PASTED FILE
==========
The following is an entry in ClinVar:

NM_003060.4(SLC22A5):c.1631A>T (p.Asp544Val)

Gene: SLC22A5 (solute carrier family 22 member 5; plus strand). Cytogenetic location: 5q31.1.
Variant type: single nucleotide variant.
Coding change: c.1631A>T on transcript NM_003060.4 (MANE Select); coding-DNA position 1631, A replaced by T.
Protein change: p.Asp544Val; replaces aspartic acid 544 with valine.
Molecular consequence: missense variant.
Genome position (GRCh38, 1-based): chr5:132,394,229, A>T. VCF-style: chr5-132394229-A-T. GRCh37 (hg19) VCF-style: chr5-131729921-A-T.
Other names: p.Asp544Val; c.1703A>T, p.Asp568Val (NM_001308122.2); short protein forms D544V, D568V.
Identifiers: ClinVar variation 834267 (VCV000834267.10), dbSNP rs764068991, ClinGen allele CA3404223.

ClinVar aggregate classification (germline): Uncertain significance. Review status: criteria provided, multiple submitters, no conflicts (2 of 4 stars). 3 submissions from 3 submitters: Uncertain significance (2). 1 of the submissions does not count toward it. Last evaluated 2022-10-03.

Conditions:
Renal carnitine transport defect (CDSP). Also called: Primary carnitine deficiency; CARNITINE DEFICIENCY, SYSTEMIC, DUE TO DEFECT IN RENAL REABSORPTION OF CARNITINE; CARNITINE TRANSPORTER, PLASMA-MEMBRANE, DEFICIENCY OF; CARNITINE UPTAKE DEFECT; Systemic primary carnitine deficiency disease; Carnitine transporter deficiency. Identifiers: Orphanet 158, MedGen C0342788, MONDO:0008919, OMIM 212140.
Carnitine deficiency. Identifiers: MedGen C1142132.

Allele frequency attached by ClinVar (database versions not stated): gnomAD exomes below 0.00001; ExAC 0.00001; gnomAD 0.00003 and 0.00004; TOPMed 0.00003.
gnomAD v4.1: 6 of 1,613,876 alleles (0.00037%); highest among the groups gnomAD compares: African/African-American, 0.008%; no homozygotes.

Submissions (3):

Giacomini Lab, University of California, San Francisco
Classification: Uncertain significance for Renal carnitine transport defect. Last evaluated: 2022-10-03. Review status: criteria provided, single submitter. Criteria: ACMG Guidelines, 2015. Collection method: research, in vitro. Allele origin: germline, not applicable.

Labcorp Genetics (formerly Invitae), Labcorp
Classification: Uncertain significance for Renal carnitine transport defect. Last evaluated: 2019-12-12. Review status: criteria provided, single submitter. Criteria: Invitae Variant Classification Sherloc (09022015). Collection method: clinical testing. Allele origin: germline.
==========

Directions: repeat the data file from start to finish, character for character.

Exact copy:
The following is an entry in ClinVar:

NM_003060.4(SLC22A5):c.1631A>T (p.Asp544Val)

Gene: SLC22A5 (solute carrier family 22 member 5; plus strand). Cytogenetic location: 5q31.1.
Variant type: single nucleotide variant.
Coding change: c.1631A>T on transcript NM_003060.4 (MANE Select); coding-DNA position 1631, A replaced by T.
Protein change: p.Asp544Val; replaces aspartic acid 544 with valine.
Molecular consequence: missense variant.
Genome position (GRCh38, 1-based): chr5:132,394,229, A>T. VCF-style: chr5-132394229-A-T. GRCh37 (hg19) VCF-style: chr5-131729921-A-T.
Other names: p.Asp544Val; c.1703A>T, p.Asp568Val (NM_001308122.2); short protein forms D544V, D568V.
Identifiers: ClinVar variation 834267 (VCV000834267.10), dbSNP rs764068991, ClinGen allele CA3404223.

ClinVar aggregate classification (germline): Uncertain significance. Review status: criteria provided, multiple submitters, no conflicts (2 of 4 stars). 3 submissions from 3 submitters: Uncertain significance (2). 1 of the submissions does not count toward it. Last evaluated 2022-10-03.

Conditions:
Renal carnitine transport defect (CDSP). Also called: Primary carnitine deficiency; CARNITINE DEFICIENCY, SYSTEMIC, DUE TO DEFECT IN RENAL REABSORPTION OF CARNITINE; CARNITINE TRANSPORTER, PLASMA-MEMBRANE, DEFICIENCY OF; CARNITINE UPTAKE DEFECT; Systemic primary carnitine deficiency disease; Carnitine transporter deficiency. Identifiers: Orphanet 158, MedGen C0342788, MONDO:0008919, OMIM 212140.
Carnitine deficiency. Identifiers: MedGen C1142132.

Allele frequency attached by ClinVar (database versions not stated): gnomAD exomes below 0.00001; ExAC 0.00001; gnomAD 0.00003 and 0.00004; TOPMed 0.00003.
gnomAD v4.1: 6 of 1,613,876 alleles (0.00037%); highest among the groups gnomAD compares: African/African-American, 0.008%; no homozygotes.

Submissions (3):

Giacomini Lab, University of California, San Francisco
Classification: Uncertain significance for Renal carnitine transport defect. Last evaluated: 2022-10-03. Review status: criteria provided, single submitter. Criteria: ACMG Guidelines, 2015. Collection method: research, in vitro. Allele origin: germline, not applicable.

Labcorp Genetics (formerly Invitae), Labcorp
Classification: Uncertain significance for Renal carnitine transport defect. Last evaluated: 2019-12-12. Review status: criteria provided, single submitter. Criteria: Invitae Variant Classification Sherloc (09022015). Collection method: clinical testing. Allele origin: germline.